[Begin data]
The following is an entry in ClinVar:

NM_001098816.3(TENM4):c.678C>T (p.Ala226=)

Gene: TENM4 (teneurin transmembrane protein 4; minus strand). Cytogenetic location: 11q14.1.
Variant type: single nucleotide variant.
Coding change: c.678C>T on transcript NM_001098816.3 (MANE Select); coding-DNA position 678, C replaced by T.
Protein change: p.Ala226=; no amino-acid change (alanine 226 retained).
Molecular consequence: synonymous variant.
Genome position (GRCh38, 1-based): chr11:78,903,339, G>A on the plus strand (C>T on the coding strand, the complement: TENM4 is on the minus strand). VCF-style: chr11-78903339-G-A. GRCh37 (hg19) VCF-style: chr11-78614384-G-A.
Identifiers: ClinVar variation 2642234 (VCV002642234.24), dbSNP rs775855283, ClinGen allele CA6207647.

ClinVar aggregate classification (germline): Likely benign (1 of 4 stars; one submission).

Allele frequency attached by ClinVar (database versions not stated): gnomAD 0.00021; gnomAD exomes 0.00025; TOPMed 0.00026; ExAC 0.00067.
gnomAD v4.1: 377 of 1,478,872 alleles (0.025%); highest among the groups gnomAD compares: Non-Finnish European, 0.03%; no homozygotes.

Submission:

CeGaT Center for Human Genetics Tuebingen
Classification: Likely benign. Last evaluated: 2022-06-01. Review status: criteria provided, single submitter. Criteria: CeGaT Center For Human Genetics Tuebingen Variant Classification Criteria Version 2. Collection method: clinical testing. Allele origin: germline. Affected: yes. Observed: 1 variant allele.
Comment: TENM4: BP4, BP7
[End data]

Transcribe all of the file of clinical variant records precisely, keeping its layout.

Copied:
The following is an entry in ClinVar:

NM_001098816.3(TENM4):c.678C>T (p.Ala226=)

Gene: TENM4 (teneurin transmembrane protein 4; minus strand). Cytogenetic location: 11q14.1.
Variant type: single nucleotide variant.
Coding change: c.678C>T on transcript NM_001098816.3 (MANE Select); coding-DNA position 678, C replaced by T.
Protein change: p.Ala226=; no amino-acid change (alanine 226 retained).
Molecular consequence: synonymous variant.
Genome position (GRCh38, 1-based): chr11:78,903,339, G>A on the plus strand (C>T on the coding strand, the complement: TENM4 is on the minus strand). VCF-style: chr11-78903339-G-A. GRCh37 (hg19) VCF-style: chr11-78614384-G-A.
Identifiers: ClinVar variation 2642234 (VCV002642234.24), dbSNP rs775855283, ClinGen allele CA6207647.

ClinVar aggregate classification (germline): Likely benign (1 of 4 stars; one submission).

Allele frequency attached by ClinVar (database versions not stated): gnomAD 0.00021; gnomAD exomes 0.00025; TOPMed 0.00026; ExAC 0.00067.
gnomAD v4.1: 377 of 1,478,872 alleles (0.025%); highest among the groups gnomAD compares: Non-Finnish European, 0.03%; no homozygotes.

Submission:

CeGaT Center for Human Genetics Tuebingen
Classification: Likely benign. Last evaluated: 2022-06-01. Review status: criteria provided, single submitter. Criteria: CeGaT Center For Human Genetics Tuebingen Variant Classification Criteria Version 2. Collection method: clinical testing. Allele origin: germline. Affected: yes. Observed: 1 variant allele.
Comment: TENM4: BP4, BP7